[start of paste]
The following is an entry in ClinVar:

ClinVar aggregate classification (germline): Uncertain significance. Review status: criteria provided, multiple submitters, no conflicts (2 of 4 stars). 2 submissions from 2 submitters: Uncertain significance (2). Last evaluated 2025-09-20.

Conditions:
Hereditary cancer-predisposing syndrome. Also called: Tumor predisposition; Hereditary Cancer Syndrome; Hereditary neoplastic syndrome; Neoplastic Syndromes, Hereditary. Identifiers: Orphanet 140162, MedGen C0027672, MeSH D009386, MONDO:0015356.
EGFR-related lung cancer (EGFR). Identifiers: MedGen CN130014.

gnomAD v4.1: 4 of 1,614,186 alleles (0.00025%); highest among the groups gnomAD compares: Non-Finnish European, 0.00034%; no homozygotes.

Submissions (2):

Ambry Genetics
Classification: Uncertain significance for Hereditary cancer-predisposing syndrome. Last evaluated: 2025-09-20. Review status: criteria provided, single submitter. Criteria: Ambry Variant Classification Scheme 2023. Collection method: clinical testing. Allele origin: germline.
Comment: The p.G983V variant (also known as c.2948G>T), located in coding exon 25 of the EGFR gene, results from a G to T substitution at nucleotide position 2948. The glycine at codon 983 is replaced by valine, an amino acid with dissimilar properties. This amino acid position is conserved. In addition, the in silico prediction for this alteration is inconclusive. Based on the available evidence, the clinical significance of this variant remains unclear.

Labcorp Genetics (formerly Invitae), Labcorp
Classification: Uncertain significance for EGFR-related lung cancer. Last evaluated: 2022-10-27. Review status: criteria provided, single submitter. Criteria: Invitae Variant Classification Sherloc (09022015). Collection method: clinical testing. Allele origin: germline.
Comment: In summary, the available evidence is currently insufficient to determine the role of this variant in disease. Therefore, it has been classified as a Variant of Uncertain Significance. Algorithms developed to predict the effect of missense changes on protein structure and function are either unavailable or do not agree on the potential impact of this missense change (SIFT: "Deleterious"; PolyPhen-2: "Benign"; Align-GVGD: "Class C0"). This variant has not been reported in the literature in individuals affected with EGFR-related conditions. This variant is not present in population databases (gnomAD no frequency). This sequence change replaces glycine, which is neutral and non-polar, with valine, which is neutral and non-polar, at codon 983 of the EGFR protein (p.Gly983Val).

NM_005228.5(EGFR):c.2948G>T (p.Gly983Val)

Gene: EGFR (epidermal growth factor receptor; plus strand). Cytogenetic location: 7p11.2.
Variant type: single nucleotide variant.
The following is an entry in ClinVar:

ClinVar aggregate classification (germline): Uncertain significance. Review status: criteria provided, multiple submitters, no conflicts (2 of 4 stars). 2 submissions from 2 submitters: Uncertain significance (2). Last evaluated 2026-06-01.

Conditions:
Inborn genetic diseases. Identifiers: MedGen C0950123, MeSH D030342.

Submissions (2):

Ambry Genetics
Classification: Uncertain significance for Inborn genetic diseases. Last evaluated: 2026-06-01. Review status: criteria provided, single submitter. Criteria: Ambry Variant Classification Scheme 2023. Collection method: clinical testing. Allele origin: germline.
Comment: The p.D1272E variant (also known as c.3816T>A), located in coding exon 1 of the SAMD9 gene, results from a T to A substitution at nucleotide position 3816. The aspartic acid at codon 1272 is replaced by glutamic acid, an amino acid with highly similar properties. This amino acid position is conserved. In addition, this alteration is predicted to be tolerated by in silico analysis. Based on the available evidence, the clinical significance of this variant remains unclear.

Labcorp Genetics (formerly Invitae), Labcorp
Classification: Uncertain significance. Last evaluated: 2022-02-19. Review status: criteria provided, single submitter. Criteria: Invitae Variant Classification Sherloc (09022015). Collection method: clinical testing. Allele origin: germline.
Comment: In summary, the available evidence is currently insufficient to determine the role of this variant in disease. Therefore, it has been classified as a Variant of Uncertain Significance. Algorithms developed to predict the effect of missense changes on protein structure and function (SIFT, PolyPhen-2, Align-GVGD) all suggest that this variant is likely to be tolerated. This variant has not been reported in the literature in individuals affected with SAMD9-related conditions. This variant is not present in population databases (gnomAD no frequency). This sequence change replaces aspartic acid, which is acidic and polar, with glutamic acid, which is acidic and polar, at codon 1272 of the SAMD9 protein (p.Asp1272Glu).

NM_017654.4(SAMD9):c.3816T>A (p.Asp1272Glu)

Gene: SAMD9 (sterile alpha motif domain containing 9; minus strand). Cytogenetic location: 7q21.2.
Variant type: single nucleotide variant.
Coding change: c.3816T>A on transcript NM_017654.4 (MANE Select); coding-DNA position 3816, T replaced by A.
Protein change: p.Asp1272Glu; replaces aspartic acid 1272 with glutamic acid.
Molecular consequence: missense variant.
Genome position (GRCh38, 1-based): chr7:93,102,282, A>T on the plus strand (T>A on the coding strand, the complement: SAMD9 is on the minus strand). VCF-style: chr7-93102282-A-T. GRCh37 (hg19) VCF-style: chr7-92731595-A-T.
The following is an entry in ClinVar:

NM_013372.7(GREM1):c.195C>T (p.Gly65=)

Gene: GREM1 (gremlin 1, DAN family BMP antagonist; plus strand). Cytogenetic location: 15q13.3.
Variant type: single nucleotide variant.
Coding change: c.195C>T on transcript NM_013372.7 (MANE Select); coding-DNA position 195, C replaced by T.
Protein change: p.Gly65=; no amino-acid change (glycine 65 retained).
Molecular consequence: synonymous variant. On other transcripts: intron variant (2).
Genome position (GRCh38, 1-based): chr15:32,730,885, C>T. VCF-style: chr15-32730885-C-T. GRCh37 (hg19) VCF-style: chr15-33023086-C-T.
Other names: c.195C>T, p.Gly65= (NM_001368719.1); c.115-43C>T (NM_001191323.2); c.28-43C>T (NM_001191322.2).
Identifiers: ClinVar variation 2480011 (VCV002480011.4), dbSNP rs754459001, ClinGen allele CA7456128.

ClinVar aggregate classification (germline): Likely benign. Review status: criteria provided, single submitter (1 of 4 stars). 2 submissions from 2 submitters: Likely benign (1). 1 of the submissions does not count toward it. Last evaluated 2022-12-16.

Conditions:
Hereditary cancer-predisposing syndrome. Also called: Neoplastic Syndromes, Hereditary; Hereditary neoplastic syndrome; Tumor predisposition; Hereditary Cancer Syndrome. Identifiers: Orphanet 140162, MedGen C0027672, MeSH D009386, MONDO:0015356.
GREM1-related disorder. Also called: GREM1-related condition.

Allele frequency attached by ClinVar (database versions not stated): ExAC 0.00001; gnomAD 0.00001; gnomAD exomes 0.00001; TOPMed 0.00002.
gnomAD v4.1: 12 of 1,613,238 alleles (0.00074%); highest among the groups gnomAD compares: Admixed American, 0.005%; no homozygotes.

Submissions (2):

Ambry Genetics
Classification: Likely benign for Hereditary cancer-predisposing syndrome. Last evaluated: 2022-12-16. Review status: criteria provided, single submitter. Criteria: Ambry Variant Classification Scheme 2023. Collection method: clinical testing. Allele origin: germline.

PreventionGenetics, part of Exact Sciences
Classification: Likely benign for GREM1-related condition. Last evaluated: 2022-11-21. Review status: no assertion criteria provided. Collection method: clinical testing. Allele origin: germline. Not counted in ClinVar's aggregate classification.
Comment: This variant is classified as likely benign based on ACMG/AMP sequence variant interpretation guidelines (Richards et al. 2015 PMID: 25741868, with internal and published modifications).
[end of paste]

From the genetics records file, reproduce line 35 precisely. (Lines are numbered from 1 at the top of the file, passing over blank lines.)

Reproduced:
The following is an entry in ClinVar: